If you’re a system administrator at the fictional University of Southern North Dakota at Hoople, and you want to add your Kubernetes cluster to the SLATE platform, you would begin by creating a group:

$ slate group create usnd-hoople --field "Resource Provider"
Successfully created group usnd-hoople with ID group_NUKQUeNjMMo

When creating a group it is required that you specify the science field in which it works, or ‘Resource Provider’ if your group existing mainly to provide computing resources to the platform. For a full list of fields of science currently allowed by SLATE, see this page.

As the creator of the group, you are automatically a member. You can then use the web portal add other users.

Registering a Cluster

The slate cluster create command can register your Kubernetes cluster with the SLATE platform. It will ask your permission to install components which will allow the SLATE platform and its users to access your cluster with limited permissions controlled by Kubernetes Role-Based Access Control (RBAC). Once the registration is completed, the SLATE platform will only be able to access Kubernetes objects within the namespace created during registration and namespaces (prefixed with slate-) that it creates:

$ slate cluster create --group usnd-hoople --org "USND Hoople" hoople
Extracting kubeconfig from /Users/admin/.kube/config...
Checking for privilege level/deployment controller status...
It appears that the nrp-controller is not deployed on this cluster.

The nrp-controller is a utility which allows SLATE to operate with
reduced privileges in your Kubernetes cluster. It grants SLATE access to a
single initial namespace of your choosing and a mechanism to create additional
namespaces, without granting it any access to namespaces it has not created.
This means that you can be certain that SLATE will not interfere with other
uses of your cluster.
See for more information on the
controller software and for the
deployment definition used to install it.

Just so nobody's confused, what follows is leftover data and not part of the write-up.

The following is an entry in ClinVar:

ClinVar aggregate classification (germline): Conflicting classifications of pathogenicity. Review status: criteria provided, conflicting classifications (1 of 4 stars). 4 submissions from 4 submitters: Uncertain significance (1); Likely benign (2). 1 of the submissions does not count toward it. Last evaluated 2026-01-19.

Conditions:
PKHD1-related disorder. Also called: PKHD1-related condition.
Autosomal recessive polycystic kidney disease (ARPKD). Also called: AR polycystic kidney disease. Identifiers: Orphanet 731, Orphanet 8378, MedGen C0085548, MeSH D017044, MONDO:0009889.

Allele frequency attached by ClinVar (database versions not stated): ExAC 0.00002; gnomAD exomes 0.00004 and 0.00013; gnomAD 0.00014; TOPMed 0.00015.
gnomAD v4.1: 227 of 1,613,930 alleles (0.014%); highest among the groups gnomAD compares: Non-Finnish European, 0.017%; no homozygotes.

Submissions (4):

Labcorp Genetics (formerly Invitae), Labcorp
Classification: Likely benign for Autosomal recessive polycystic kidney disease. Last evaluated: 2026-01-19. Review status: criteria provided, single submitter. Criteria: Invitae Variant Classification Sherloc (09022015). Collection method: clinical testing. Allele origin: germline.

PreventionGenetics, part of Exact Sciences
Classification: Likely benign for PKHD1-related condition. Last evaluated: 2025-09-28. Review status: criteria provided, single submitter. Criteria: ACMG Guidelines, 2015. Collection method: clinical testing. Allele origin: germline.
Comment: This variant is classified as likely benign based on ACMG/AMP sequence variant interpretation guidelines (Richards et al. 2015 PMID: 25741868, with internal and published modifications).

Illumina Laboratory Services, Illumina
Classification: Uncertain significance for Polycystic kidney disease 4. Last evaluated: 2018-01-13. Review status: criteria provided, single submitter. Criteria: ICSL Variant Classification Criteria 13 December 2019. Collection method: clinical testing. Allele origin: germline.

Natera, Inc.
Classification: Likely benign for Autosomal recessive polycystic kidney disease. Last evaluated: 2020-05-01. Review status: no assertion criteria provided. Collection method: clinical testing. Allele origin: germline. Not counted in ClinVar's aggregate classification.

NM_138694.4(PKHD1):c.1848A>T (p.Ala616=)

This component is needed for SLATE to use this cluster.
Do you want to install it now? [y]/n: y
Waiting for Custom Resource Definitions to become active...
Checking for federation ClusterRole...
 ClusterRole is defined
SLATE should be granted access using a ServiceAccount created with a Cluster
object by the nrp-controller. Do you want to create such a ServiceAccount
automatically now? [y]/n: y
Please enter the name you would like to give the ServiceAccount and core
SLATE namespace. The default is 'slate-system': 
Creating Cluster 'slate-system'...
Locating ServiceAccount credentials...
Extracting CA data...
Determining server address...
Extracting ServiceAccount token...
 Done generating config with limited privileges
Sending config to SLATE server...
Successfully created cluster hoople with ID cluster_G23mthSyhWm

Note: You must specify the group which will administer the cluster with --group, since you may belong to more than one group, and the organization which formally owns the cluster with --org. Your cluster is now part of the SLATE platform, but only members of your group can use it. You can verify this by listing the groups allowed access:

$ slate cluster list-allowed hoople
Name        ID            
usnd-hoople group_NUKQUeNjMMo

Suppose that you also work with the Graphene Radiometry for Unified Multi-Messenger Blockchain Leveraged Exoplanet Searches (GRUMMBLES) project, which makes extensive use of distributed computing, which wants to deploy services with SLATE. We’ll assume that they already have a group, of which you are also a member:

$ slate group list
Name        ID            
grummbles   group_tHllvsT8fEk
usnd-hoople group_NUKQUeNjMMo

You can easily grant the GRUMMBLES project access to use the new edge cluster:

$ slate cluster allow-group hoople grummbles
Successfully granted group grummbles access to cluster hoople

You can also grant universal access to all SLATE groups:

$ slate cluster allow-group hoople '*'
Successfully granted group * access to cluster hoople
$ slate cluster list-allowed hoople
Name  ID
<all> *